2. Make Separate Search Components from your WebMIS – Stop fronting MIS systems with advanced form search engines. Keep in mind that if you are required or need for your 5% users, but instead make a SOLR or NoSQL or fast search that allows you to build in search signals as you get data on users. NodeJS feeds to the search database/index are fast, and millisecond updates fast enough for 99% of cases.
      3. Use Enterprise Search instead of rolling your own – Try to take search functions from standalone sites into your organization. Then, make enterprise service, where the standalone group can control or have input on their search signals
      4. Feed Schema.org for SEO with a virtual library card – Beyond traditional SEO tuning, broker relationships or invest in patterns for search engines like google. This way they can build good signals/rules on top of your data. Do this by putting schema.org tags on your data which can be extracted from your inputted data.
      5. Register to be harvested – Get registered on multiple harvesting sites, as maybe they can find ways to get your data more discoverable. When  they find you, they see the details on your site or your site pushes that as well. Point being, it is still authoritative.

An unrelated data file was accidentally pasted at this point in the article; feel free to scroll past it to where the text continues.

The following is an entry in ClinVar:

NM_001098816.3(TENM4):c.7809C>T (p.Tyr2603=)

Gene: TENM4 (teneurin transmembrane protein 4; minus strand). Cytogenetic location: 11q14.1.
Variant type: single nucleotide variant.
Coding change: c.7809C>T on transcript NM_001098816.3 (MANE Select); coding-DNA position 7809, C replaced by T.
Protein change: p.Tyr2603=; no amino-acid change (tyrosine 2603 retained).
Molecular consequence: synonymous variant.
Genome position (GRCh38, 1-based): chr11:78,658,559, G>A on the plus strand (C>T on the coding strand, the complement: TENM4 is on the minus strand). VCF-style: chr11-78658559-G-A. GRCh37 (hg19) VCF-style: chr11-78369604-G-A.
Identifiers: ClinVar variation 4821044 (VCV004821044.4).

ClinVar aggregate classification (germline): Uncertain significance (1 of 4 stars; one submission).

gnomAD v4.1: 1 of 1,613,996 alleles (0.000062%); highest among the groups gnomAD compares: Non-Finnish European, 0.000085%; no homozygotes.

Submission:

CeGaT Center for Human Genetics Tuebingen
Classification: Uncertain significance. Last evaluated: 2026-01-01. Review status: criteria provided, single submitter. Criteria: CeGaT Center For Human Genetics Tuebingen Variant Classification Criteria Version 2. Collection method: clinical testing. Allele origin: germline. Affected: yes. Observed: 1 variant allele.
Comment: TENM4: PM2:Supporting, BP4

6. CrowdSource and Gamify Search Signal Tuning – Can we get crowdsourcing going to dog food site usage and help build in better search engine rules signals. Whether it is a crowd from your own organization with corporate awards, or gamify, or even a crowd from true external stakeholders? Bonus: More Student Power – Can we get STEM or university systems involved as part of curriculum, projects, etc. as a lot of search signal improvement is really about person-power or machine2machine power.
      7. Make Events to force data wrangling – In Colorado, we (our team is doing the data side) just did gocode.colorado.gov, as a way to get application developers to build apps for OpenData Colorado. The reward was essentially a reverse contract. The contract made it legal to give monetary award, create various set-aside, and incent usage. That usage in turn got more opportunities for exposure as a time-based event. This, in turn, got data suppliers more engaged to put things up.